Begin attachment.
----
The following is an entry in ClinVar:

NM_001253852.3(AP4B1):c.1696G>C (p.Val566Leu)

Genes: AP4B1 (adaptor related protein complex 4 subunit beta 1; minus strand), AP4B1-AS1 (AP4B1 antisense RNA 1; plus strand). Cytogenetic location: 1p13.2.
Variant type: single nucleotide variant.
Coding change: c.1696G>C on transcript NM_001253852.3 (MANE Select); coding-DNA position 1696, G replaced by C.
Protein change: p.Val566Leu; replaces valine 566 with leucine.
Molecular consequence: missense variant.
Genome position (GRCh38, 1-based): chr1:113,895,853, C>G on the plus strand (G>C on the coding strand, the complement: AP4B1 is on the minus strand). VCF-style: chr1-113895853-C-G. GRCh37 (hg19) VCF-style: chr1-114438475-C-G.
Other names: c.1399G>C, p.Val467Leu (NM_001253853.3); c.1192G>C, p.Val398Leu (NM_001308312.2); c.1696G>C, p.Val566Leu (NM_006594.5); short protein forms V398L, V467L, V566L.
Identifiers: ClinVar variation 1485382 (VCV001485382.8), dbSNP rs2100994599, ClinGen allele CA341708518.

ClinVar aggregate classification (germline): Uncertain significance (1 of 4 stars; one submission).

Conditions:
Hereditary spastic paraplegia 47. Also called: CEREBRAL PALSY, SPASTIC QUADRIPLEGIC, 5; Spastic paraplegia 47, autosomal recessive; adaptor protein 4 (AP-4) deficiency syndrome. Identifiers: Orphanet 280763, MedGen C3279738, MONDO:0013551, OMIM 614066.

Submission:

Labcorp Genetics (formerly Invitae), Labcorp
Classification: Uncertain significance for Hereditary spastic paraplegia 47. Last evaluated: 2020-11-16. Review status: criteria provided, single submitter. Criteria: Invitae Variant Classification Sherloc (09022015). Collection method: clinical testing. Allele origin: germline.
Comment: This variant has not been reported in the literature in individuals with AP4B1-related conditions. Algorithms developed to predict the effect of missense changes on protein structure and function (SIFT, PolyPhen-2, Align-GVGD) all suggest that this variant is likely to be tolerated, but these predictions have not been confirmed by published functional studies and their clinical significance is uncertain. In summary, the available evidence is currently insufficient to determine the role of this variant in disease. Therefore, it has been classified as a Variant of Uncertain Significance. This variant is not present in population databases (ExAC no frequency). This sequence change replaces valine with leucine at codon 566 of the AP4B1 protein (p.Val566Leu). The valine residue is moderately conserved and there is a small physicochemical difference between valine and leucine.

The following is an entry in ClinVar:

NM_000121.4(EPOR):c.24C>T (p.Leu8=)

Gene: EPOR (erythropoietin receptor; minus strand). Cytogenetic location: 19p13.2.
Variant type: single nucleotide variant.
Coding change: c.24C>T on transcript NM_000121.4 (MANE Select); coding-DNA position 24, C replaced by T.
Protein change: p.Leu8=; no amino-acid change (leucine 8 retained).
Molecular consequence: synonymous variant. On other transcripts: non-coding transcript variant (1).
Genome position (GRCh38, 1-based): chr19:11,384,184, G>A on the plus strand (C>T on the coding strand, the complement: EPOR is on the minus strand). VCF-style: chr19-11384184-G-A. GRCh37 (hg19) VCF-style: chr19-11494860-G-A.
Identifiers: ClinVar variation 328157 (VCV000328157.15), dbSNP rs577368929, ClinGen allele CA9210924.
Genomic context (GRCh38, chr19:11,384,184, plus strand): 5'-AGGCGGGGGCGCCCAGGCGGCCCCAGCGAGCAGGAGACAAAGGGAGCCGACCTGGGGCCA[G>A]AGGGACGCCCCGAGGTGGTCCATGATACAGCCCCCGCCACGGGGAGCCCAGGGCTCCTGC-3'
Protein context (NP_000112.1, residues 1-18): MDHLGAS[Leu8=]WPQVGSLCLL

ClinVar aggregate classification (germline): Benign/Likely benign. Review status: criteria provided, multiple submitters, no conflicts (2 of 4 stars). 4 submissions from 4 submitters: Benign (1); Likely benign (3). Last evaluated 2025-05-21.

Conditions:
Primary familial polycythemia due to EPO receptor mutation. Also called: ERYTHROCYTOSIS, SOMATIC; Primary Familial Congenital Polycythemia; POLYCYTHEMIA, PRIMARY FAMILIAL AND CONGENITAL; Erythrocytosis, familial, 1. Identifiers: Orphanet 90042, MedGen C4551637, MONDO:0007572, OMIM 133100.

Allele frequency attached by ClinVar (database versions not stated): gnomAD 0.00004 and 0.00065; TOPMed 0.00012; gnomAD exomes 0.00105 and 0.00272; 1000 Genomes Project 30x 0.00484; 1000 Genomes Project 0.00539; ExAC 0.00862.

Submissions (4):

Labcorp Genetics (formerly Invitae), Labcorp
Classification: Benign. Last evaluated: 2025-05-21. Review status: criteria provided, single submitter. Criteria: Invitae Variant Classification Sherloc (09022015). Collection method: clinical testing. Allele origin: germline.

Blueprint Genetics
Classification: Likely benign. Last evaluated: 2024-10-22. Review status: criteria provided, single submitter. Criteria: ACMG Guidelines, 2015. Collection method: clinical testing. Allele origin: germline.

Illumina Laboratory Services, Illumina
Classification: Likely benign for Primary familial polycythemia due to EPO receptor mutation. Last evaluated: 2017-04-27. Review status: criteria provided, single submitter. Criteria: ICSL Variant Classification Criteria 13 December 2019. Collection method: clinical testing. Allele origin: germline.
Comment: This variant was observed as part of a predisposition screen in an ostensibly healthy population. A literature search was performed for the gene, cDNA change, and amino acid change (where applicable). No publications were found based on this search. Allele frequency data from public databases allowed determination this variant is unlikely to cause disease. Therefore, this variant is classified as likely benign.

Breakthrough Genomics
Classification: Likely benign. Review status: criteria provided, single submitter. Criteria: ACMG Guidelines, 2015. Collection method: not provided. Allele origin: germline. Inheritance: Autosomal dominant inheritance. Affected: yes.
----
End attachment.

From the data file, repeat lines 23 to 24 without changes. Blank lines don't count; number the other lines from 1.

Protein change: p.Leu8=; no amino-acid change (leucine 8 retained).
Molecular consequence: synonymous variant. On other transcripts: non-coding transcript variant (1).